New research presented at the National Cancer Research Institute (NCRI) may reveal certain biomarkers to assist in early detection of prostate cancer in men who show no disease symptoms.
University of Bristol researchers analyzed insulin-like growth factors (IGFs) and IGF-binding proteins (IGFBP) in men having prostate cancer.
In all, the study compared 2,686 men with prostate cancer and 2,766 men who did not have cancer. They found specific growth factors, IGF-II, and specific proteins, IGFBP-2 and IGFBP-3, were all shown to cause an increased risk for prostate cancer. However, no relation was discovered between IGF-1, the most well-known factor, and an increase in prostate cancer.
The specific growth factors and proteins are responsible for regulation and growth of organs and tissues, especially during the earliest years of a man’s life.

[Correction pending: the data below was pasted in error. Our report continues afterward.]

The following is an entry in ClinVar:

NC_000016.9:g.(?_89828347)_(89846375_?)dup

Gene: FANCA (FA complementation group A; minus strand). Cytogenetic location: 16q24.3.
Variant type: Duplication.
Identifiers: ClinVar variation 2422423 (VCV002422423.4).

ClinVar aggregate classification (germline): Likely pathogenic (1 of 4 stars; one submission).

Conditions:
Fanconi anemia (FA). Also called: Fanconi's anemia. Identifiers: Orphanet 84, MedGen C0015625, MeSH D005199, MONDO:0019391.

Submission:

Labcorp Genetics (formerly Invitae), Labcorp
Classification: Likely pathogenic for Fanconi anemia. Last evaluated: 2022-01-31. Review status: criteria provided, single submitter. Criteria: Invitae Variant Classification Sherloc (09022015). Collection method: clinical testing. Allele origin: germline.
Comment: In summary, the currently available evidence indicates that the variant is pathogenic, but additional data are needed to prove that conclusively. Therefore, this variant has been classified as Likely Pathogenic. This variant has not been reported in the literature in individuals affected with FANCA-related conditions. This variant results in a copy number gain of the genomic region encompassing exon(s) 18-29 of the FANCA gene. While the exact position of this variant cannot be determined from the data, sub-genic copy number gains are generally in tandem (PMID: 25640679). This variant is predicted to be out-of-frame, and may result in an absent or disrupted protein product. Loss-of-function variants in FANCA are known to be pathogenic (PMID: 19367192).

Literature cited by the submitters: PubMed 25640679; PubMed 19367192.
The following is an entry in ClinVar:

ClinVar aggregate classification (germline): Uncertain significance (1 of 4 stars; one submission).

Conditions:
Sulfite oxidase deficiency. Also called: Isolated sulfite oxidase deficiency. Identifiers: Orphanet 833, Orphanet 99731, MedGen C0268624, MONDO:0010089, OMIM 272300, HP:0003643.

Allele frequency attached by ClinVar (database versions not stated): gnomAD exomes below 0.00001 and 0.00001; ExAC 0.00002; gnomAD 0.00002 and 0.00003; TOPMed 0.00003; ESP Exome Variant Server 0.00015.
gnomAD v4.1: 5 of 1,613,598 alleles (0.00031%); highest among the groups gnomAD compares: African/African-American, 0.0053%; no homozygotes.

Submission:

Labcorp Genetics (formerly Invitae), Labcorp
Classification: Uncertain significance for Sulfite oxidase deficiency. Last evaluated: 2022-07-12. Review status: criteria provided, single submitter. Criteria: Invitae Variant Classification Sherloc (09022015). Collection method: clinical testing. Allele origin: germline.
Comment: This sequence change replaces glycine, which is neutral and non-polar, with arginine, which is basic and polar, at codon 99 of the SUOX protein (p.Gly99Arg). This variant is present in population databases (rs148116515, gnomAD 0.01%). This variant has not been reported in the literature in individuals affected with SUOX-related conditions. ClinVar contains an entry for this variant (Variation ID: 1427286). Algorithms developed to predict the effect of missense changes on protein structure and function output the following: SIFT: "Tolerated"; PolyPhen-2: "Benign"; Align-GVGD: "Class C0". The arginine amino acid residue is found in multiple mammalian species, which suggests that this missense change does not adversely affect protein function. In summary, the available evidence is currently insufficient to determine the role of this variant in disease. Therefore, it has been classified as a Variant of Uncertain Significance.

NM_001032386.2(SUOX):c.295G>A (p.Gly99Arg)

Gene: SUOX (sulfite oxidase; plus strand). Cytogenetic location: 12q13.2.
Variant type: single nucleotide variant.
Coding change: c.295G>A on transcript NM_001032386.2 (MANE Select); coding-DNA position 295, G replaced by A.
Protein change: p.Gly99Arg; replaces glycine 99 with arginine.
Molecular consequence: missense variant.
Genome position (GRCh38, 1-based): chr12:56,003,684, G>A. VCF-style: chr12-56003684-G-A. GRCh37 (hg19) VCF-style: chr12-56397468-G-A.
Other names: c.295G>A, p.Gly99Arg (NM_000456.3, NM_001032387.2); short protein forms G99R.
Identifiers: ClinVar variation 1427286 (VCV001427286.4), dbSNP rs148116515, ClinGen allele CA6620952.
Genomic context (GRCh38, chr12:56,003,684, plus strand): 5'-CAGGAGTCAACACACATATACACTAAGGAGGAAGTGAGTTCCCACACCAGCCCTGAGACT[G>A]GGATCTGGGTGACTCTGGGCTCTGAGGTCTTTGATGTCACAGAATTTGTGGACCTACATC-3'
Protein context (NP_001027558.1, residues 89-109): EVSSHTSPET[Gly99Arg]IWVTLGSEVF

Dr. Mari-Anne Rowlands explains these findings to be significant as a potential biomarker to detect prostate cancer early, but additional research is required to understand which biomarkers are most important for various types of cancer.
Experts explain their priorities to be to identify men having a higher prostate cancer risk, and believe this study may help determine which men should be screened early.